In “Choice Theory,” I state “Choice Theory contends that we are internally motivated, not externally motivated by rewards and punishment.” A reader recently suggested that I was naïve to suggest that we are not motivated by rewards and punishments. I’d like to take the opportunity to better explain what I mean when I say that we aren’t motivated by rewards and punishments. I hope an example will help.
Imagine you are a classroom teacher who wants to promote active participation. As someone who believes in the power of positive reinforcement, you bestow lavish praise on those students who participate in class. “Mike,” you say, “is exactly right. Did everyone hear what he just said? Please say it again, Mike. Great job!” Mike is very proud of himself, appreciates your positive reinforcement, and is therefore quite likely to participate more frequently in class.
The scene I have just described is fairly typical. But now imagine that Justin, a timid student who prefers to avoid the limelight, unexpectedly raises his hand and answers a question correctly. Using traditional positive reinforcement, you shower Justin with praise. “Great answer, Justin! See? I knew you could do this! You must be very proud of yourself!” Despite the positive reinforcement and your admirable desire to “motivate” Justin, he only wants to disappear and crawl into a hole. Because Justin doesn’t want what you are offering (praise, positive reinforcement), he is far less likely to volunteer to say anything else in class for a long time, afraid it will only bring him attention he doesn’t want.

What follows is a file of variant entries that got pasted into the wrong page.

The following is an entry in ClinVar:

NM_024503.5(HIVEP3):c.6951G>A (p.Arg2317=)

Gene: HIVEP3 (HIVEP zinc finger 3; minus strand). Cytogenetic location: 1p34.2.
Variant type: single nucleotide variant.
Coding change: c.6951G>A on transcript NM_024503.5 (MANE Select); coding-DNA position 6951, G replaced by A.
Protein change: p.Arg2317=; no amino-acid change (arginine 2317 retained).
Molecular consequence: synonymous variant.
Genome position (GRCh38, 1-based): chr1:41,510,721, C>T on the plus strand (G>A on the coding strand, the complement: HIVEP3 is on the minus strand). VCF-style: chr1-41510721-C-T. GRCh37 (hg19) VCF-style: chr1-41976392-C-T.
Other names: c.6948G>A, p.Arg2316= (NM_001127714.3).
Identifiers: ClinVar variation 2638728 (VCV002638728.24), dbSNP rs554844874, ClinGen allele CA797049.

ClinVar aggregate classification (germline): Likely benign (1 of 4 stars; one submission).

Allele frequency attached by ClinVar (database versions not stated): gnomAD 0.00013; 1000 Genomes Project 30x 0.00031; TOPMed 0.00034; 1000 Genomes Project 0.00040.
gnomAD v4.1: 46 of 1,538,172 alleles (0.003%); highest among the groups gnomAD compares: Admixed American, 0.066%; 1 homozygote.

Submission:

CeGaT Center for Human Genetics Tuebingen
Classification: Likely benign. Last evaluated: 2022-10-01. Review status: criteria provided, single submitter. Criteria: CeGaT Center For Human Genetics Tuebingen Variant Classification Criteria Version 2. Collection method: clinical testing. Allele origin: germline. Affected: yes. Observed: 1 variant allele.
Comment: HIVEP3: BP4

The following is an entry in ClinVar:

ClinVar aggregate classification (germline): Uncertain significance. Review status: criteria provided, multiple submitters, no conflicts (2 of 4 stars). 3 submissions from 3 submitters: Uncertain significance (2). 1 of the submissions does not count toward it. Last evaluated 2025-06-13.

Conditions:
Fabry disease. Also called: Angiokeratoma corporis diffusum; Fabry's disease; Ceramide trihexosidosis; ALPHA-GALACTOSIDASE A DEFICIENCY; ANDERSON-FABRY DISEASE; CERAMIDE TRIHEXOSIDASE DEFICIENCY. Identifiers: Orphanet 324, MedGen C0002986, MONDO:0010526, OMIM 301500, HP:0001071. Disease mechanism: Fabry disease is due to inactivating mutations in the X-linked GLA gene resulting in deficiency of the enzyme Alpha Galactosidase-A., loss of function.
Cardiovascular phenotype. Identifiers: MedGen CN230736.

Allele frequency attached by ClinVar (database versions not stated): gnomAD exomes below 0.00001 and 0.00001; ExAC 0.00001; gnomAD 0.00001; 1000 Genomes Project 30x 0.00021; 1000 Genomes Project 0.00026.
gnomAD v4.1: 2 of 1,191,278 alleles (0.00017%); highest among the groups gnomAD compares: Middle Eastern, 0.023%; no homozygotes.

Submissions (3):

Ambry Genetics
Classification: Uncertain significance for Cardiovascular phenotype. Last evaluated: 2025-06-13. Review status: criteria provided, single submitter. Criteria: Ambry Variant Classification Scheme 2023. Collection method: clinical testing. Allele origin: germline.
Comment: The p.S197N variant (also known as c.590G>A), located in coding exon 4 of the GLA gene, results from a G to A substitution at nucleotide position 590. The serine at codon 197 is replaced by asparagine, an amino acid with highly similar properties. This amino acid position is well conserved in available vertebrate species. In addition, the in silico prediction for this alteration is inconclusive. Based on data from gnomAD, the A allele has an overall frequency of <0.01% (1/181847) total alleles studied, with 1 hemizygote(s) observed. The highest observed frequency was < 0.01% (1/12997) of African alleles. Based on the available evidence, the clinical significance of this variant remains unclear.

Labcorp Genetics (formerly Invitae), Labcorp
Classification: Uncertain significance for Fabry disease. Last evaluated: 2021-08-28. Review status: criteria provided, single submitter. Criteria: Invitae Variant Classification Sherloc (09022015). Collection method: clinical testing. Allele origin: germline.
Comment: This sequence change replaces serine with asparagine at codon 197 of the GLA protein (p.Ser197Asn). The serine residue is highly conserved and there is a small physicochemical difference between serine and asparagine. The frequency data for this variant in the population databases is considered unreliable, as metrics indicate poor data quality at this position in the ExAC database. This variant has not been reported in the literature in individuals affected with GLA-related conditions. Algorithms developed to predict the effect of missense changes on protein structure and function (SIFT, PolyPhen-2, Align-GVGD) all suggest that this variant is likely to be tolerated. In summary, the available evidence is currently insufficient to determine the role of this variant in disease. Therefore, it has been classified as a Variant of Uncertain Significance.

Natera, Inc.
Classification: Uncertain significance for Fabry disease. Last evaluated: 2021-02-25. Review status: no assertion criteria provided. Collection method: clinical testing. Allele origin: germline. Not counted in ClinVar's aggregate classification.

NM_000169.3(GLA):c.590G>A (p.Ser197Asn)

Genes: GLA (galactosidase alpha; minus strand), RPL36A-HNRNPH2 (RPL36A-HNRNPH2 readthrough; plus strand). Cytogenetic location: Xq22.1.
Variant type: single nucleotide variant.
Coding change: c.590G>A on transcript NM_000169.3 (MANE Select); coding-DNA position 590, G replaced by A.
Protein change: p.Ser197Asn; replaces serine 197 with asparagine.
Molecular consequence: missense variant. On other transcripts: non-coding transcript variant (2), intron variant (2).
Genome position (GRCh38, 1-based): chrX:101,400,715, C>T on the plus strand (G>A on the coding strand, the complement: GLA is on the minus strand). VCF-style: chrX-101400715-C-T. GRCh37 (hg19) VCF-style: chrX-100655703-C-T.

Mike and Justin, like all of us, are motivated from the inside. Because Mike wants attention and praise, your positive reinforcement appears effective. Because Justin doesn’t want the attention you offer, the same strategy is utterly ineffective with him. Why? Because you are trying to motivate externally when, in fact, motivation comes from within.
The problem with practices based on external control psychology – things like external rewards and positive reinforcement – is not in their intent. The intent is laudable. To want kids to be engaged and do well academically is noble. The problem is that these practices assume that your reality matches my reality. In truth, what you find rewarding may be utterly distasteful to me. And visa versa. By extension, what is effective with one student won’t necessarily be effective with another.
While I fully accept that students may do what you want after you provide some type of positive reinforcement, it is naïve to think that you have motivated them. Students, like all of us, are consistently motivated from the inside out. The behaviors we observe are nothing more than their best attempt at any moment to get what they want. If they want your praise, they'll raise their hand and participate actively in class. If they want to fly under the radar, your "positive reinforcement" will only increase their silence.
By Bob Sullo. Bob has been an English teacher, school psychologist, school adjustment counselor, and school administrator. Now he is a full time consultant. Bob has written several books about internal control and motivation including, Teach Them To Be Happy, The Inspiring Teacher, Activating the Desire to Learn and The Motivated Student. You can read Bob’s full bio here. Learn more about Bob and his work by visiting his website,www.internalmotivation.net.